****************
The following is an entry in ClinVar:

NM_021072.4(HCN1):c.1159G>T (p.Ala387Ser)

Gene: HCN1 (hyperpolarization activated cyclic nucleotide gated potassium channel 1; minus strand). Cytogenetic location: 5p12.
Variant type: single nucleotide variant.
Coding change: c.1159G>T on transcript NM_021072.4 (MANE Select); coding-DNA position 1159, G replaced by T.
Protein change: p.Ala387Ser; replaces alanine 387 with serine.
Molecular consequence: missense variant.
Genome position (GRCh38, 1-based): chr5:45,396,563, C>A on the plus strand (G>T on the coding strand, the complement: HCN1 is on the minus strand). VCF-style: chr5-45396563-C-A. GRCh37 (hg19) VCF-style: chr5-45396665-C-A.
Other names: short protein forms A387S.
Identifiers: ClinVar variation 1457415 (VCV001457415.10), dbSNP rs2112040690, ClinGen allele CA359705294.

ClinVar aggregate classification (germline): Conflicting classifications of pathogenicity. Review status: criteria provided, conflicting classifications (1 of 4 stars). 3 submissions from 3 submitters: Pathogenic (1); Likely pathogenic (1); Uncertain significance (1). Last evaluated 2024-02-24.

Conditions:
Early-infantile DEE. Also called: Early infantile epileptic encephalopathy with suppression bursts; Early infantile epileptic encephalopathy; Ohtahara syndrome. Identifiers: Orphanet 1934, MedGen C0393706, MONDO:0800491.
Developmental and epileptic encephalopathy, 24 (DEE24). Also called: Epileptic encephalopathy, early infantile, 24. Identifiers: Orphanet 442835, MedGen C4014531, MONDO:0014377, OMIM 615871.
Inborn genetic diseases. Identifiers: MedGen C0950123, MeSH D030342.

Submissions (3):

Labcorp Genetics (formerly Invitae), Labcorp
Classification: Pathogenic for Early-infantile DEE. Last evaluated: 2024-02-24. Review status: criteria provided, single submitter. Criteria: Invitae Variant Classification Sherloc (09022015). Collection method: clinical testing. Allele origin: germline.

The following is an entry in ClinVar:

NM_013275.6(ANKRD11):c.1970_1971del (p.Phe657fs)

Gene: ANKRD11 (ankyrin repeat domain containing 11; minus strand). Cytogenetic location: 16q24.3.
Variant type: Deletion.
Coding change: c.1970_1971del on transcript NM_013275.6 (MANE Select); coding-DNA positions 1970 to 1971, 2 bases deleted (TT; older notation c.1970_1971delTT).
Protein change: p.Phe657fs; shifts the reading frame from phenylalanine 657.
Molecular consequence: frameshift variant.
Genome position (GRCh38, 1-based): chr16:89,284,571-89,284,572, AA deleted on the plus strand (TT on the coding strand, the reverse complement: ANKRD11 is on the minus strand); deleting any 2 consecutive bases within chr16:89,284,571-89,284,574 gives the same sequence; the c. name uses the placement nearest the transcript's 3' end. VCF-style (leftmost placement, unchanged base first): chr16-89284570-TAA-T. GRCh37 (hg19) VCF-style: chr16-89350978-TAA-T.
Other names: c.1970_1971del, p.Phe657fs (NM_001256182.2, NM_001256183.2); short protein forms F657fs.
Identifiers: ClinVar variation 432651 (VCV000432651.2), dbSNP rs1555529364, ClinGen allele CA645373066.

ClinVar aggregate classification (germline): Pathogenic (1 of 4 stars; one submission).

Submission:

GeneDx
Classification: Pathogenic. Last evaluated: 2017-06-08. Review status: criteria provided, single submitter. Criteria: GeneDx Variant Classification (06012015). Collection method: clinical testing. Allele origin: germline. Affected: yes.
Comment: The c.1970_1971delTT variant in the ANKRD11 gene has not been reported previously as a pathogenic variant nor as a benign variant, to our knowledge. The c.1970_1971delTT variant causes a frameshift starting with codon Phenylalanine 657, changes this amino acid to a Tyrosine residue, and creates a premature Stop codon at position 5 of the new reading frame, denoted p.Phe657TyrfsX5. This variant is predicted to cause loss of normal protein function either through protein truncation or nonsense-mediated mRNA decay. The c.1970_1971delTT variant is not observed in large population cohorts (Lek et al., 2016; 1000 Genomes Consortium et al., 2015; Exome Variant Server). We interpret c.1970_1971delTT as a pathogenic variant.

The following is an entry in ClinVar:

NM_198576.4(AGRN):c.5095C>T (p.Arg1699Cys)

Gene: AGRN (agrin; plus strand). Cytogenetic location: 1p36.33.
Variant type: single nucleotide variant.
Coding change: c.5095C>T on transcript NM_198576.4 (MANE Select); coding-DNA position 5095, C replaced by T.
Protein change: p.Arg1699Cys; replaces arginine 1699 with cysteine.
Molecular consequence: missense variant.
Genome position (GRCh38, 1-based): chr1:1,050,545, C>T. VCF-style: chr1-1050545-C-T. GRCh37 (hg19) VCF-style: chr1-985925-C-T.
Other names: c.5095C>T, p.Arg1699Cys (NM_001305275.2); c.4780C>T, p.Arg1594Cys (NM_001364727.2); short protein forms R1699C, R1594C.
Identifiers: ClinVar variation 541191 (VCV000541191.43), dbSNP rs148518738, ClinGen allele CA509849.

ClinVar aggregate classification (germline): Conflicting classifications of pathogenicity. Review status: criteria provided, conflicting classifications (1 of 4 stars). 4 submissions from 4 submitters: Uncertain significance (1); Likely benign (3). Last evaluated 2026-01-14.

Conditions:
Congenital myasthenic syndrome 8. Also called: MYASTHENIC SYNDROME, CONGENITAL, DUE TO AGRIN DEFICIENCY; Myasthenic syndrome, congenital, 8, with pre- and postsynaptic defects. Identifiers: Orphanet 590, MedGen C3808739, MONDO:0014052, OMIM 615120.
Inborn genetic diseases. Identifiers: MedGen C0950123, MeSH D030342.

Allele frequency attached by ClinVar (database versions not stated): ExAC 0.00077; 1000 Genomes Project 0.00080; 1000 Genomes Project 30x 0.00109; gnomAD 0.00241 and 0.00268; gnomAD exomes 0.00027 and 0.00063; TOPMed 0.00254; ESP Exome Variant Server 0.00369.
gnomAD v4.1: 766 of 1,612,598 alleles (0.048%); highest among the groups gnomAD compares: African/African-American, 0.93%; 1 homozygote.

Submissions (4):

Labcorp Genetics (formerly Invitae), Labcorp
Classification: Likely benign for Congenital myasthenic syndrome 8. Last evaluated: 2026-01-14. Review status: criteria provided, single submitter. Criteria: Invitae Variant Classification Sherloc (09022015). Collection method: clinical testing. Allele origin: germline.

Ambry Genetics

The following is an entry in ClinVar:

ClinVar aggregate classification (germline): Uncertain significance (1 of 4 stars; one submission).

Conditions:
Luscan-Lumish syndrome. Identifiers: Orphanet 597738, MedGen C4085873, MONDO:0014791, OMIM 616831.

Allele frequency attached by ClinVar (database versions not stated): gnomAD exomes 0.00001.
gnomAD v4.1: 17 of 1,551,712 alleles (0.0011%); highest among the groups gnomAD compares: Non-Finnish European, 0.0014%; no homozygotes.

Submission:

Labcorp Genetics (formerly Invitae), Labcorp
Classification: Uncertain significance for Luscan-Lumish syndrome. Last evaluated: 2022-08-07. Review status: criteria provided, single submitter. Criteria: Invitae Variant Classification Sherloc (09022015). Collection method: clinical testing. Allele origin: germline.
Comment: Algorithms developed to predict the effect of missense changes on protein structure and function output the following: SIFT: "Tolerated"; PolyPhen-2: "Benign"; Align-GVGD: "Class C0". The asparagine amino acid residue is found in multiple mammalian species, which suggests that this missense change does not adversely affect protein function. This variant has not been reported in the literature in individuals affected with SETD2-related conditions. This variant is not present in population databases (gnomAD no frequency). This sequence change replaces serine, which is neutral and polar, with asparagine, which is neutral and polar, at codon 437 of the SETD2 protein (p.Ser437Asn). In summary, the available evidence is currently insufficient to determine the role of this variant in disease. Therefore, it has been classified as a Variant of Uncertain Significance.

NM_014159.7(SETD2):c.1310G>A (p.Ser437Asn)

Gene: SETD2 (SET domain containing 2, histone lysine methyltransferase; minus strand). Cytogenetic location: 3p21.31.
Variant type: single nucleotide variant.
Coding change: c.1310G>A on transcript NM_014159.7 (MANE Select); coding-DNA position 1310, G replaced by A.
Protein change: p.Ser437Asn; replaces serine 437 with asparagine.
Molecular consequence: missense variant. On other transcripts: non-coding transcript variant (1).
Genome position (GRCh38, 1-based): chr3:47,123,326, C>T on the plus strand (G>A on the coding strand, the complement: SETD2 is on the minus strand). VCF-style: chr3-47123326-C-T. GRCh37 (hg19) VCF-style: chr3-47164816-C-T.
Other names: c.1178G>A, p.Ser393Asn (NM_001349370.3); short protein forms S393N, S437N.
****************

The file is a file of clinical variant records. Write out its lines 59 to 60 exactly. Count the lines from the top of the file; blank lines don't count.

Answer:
gnomAD v4.1: 17 of 1,551,712 alleles (0.0011%); highest among the groups gnomAD compares: Non-Finnish European, 0.0014%; no homozygotes.

Submission: